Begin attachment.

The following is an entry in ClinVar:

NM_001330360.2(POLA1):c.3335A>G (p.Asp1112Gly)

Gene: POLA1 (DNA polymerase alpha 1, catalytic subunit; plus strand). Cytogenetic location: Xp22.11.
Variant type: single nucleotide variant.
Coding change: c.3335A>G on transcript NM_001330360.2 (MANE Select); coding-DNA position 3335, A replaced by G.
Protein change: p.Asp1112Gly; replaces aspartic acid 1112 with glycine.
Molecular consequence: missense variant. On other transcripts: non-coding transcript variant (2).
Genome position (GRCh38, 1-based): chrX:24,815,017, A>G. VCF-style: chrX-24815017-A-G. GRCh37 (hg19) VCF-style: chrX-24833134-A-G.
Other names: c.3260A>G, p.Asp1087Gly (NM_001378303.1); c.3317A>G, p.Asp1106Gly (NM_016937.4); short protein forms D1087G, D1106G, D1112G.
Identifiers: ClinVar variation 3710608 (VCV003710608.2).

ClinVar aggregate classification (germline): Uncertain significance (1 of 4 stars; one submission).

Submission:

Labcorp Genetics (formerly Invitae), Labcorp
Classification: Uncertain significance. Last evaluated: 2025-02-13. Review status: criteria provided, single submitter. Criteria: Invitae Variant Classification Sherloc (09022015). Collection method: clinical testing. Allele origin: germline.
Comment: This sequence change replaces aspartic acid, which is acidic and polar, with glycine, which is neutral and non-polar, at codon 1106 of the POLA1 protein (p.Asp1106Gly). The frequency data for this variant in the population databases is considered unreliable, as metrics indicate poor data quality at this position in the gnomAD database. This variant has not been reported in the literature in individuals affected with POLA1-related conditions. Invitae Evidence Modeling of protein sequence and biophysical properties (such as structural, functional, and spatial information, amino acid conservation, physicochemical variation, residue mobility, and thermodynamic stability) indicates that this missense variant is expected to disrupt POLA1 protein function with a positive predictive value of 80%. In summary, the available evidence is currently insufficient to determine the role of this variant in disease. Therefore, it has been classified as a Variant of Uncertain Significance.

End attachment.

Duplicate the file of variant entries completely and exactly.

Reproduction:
The following is an entry in ClinVar:

NM_001330360.2(POLA1):c.3335A>G (p.Asp1112Gly)

Gene: POLA1 (DNA polymerase alpha 1, catalytic subunit; plus strand). Cytogenetic location: Xp22.11.
Variant type: single nucleotide variant.
Coding change: c.3335A>G on transcript NM_001330360.2 (MANE Select); coding-DNA position 3335, A replaced by G.
Protein change: p.Asp1112Gly; replaces aspartic acid 1112 with glycine.
Molecular consequence: missense variant. On other transcripts: non-coding transcript variant (2).
Genome position (GRCh38, 1-based): chrX:24,815,017, A>G. VCF-style: chrX-24815017-A-G. GRCh37 (hg19) VCF-style: chrX-24833134-A-G.
Other names: c.3260A>G, p.Asp1087Gly (NM_001378303.1); c.3317A>G, p.Asp1106Gly (NM_016937.4); short protein forms D1087G, D1106G, D1112G.
Identifiers: ClinVar variation 3710608 (VCV003710608.2).

ClinVar aggregate classification (germline): Uncertain significance (1 of 4 stars; one submission).

Submission:

Labcorp Genetics (formerly Invitae), Labcorp
Classification: Uncertain significance. Last evaluated: 2025-02-13. Review status: criteria provided, single submitter. Criteria: Invitae Variant Classification Sherloc (09022015). Collection method: clinical testing. Allele origin: germline.
Comment: This sequence change replaces aspartic acid, which is acidic and polar, with glycine, which is neutral and non-polar, at codon 1106 of the POLA1 protein (p.Asp1106Gly). The frequency data for this variant in the population databases is considered unreliable, as metrics indicate poor data quality at this position in the gnomAD database. This variant has not been reported in the literature in individuals affected with POLA1-related conditions. Invitae Evidence Modeling of protein sequence and biophysical properties (such as structural, functional, and spatial information, amino acid conservation, physicochemical variation, residue mobility, and thermodynamic stability) indicates that this missense variant is expected to disrupt POLA1 protein function with a positive predictive value of 80%. In summary, the available evidence is currently insufficient to determine the role of this variant in disease. Therefore, it has been classified as a Variant of Uncertain Significance.